For a long time, he seemed to try to adapt Neil Gaiman, sam kiethY mike dringenbergThe seminal comic The Sandman it was almost impossible. From the scope of its settings to the eccentric nature of the story, it was hard to imagine The Sandman boiling down to a two and a half hour movie, even with our modern theatrical movies clocking in at nearly three hours, was too much to fit. And Gaiman has stated many times in the past that he was offered adaptations and he turned them down almost all of them. But, now in the age of prestige television and TV shows that seem more like long movies, The Sandman can finally flourish from page to screen.
In this adaptation, while the general soul of The Sandman is intact, it is clear that there have been some changes and readjustments to make television more compelling and with the combined efforts of Gaiman, David S. GoyerY allanheinberg. For one thing, the story has been reordered, featuring some of the most interesting stories and characters in comics. the corinthian (Boyd Holbrook) plays a major role in this first season even though his character remains largely contained to his own arc in the comics. John Dee (david thewlis) is also revamped, estranged from his ties to DC Comics and giving him a more substantial relationship with his mother Ethel (Joely Richardson).
One of the biggest successes of the series is that it manages to give the titular Sandman, aka Morpheus, a bit of personality and identity. tom sturidge it manages to capture the character as the cipher that he often is, but not one that is unaffected. From his interactions with kyo ra‘s Rose Walker to her conversations with her trusty librarian Lucienne (Vivienne Acheampong), we often catch glimpses of the emotional potential that Morpheus has.
For those who are not familiar with The Sandman comedic, the show has a lot of heavy lifting to do. It has to introduce you to the unique universe in which the story takes place, make you understand who the Endless are, what a dream vortex is, what Morpheus eats, and tie together the myriad of metaphors and motifs that run throughout. In most respects, the show is successful. Although “Preludes & Nocturnes” and “The Doll’s House” are separate arcs, the show demonstrates how easily the two can be intertwined with relative success.
Between strong performances from Sturridge and Acheampong, Holbrook gives a fairly nuanced performance as Corinthian, a suitably monstrous nightmare who is a favorite among serial killers. Thewlis, too, like John Dee, is creepy and subtly menacing, and his episode “24/7” is easily one of the best episodes of the season. Filled with tension and anxiety, Thewlis is a spider like John Dee, spinning his web and watching his victims blindly fall into a trap.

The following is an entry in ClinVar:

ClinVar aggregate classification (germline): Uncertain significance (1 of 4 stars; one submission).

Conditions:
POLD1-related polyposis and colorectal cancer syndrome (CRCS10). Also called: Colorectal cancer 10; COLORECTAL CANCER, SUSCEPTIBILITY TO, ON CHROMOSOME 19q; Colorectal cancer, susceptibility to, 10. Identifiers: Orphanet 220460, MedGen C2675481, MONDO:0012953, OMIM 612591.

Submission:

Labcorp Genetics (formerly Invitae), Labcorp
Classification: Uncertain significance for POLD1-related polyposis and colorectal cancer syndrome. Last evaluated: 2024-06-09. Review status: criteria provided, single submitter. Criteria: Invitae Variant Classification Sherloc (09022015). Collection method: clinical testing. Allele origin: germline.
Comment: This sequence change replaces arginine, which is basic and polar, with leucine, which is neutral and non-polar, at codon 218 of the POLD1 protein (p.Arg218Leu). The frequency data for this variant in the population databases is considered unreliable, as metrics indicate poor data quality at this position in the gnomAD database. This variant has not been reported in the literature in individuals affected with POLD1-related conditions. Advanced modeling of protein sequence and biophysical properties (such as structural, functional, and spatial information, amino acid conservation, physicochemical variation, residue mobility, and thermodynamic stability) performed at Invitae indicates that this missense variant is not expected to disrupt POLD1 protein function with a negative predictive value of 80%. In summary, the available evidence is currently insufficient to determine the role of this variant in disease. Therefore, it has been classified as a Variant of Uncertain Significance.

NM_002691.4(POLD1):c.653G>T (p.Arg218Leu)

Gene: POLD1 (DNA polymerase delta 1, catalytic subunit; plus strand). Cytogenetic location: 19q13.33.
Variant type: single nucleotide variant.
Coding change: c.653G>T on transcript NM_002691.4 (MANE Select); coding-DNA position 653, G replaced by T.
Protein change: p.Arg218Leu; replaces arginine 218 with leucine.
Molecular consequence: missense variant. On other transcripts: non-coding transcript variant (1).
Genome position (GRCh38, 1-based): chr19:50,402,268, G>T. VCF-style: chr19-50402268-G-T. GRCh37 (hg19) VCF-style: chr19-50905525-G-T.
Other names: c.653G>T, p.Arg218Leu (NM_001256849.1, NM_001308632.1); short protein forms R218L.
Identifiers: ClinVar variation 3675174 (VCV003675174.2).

used less effectively gwendoline christieIt’s Lucifer Morningstar. Although Christie is physically perfect as the fallen angel and ruler of Hell, there are not enough to work with and what should have been a standout episode, “A Hope in Hell,” ends up flopping. Though Tom Elliswho technically plays the same version of the devil as the one from The Sandman recasting his role was considered, it is clear that it would have been a mistake. One can only hope that with more screen time, Lucifer will be as interesting a character as Dream in future seasons. The same can be said of Jenna ColemanIt is Joan Constantine. While she has all the enthusiasm and charm of the character, she sometimes feels like she is leaning into the character too much, making Johanna feel more like a caricature than a fully formed occult detective.
Although the season is packed with talent, from mark hamill a stephen fry a Charles Dance, the story feels quite contained. Aside from the sixth episode, which feels more like a bottle episode than anything else, it’s a smooth transition from Dream’s search for her ruby to her investigation of the dream vortex. For “The Sound of Her Wings”, the sixth episode, it is difficult to decide if the episode is enjoyable or if it is trying to connect two stories that have nothing to do with the combination. We meet Dream’s brother, Death (Kirby Howell-Baptiste) and take us on a journey with Death as he helps people transition to their afterlife. From the elderly who have lived full lives to the young whose time is short, Howell-Baptiste delivers an emotional performance in an episode tailor-made to make you cry.
From there, we move on to Dream’s friendship with Hob Gadling (ferdinand kingsley), which also makes for an exciting story as we see Dream move through the ages (in a varying number of outfits that scream Hot Topic, in the best way). While both arcs demonstrate the Endless and her relationship with humanity, they don’t mesh perfectly and the episode itself feels like two completely separate stories because that’s what it is.
Ultimately Netflix The Sandman is a worthy adaptation of the original source. It will likely inspire modern viewers to revisit the comic, one that was very progressive for its time, and clamor for more of the story. The first season barely touched on Dream’s controversial relationship with her siblings Desire (mason alexander park) and despair (Donna Preston) but leave enough crumbs so that we are hungry for more. Although Netflix hasn’t confirmed a second season, talk of the series seems to see it as inevitable, and that’s a very good thing.